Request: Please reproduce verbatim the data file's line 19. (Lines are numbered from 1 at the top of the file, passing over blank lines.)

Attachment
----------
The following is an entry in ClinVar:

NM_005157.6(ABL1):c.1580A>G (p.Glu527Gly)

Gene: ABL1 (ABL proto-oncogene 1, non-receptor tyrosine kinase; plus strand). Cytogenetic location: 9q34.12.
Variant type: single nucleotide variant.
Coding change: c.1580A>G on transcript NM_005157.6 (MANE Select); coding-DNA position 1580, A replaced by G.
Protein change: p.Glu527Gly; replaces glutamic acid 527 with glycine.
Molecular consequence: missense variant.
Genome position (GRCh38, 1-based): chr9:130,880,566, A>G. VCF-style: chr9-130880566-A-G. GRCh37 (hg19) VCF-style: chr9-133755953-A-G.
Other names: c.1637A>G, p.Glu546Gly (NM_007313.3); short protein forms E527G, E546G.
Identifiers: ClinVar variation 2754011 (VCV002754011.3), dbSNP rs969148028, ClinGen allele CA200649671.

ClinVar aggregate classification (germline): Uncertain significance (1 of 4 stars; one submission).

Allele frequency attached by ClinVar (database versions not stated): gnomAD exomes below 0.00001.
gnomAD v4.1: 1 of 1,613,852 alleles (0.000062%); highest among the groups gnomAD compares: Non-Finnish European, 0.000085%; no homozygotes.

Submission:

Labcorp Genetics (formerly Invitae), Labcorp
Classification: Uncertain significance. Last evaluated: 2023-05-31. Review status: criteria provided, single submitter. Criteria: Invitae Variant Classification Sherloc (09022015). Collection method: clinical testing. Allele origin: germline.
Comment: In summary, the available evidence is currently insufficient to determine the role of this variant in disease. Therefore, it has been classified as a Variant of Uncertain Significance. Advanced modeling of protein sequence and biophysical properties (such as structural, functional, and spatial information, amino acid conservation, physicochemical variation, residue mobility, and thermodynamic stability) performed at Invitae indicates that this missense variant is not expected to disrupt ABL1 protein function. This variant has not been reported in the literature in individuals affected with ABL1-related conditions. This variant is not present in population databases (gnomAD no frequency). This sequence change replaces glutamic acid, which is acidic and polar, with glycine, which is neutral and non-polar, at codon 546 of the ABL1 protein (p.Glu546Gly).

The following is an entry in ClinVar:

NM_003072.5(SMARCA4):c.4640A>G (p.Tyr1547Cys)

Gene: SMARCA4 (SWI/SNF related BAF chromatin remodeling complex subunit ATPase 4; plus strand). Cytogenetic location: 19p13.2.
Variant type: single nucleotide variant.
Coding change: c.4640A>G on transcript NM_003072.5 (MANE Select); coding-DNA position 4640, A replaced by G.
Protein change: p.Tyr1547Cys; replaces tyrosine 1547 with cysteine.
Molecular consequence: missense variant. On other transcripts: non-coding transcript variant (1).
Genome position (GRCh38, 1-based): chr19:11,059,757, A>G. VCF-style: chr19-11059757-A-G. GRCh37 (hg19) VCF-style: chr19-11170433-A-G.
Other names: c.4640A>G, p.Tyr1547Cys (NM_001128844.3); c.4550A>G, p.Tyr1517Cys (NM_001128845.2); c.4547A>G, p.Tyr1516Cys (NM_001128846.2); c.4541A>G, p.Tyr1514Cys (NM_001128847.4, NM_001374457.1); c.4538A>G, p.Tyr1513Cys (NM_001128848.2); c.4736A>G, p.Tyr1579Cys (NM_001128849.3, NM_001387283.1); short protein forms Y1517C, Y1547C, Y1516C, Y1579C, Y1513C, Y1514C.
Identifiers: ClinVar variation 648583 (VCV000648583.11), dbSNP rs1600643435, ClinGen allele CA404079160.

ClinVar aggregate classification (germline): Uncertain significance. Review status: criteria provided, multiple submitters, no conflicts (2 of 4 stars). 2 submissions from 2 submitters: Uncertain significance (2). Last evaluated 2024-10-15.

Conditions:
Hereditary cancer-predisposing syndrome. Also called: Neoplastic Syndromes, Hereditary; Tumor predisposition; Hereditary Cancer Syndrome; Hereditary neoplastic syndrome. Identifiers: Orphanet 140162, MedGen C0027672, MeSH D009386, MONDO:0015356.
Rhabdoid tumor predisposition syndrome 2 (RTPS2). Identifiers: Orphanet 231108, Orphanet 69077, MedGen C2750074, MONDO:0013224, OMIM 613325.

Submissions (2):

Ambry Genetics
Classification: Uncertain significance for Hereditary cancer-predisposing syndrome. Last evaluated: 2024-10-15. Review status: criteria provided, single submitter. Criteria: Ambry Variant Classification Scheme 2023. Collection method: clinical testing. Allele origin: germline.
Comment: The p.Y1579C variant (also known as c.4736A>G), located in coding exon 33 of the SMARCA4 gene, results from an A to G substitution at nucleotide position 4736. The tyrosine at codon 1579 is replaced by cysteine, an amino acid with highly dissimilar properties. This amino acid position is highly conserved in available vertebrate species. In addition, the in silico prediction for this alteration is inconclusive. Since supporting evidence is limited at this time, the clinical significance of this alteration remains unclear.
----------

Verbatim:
NM_003072.5(SMARCA4):c.4640A>G (p.Tyr1547Cys)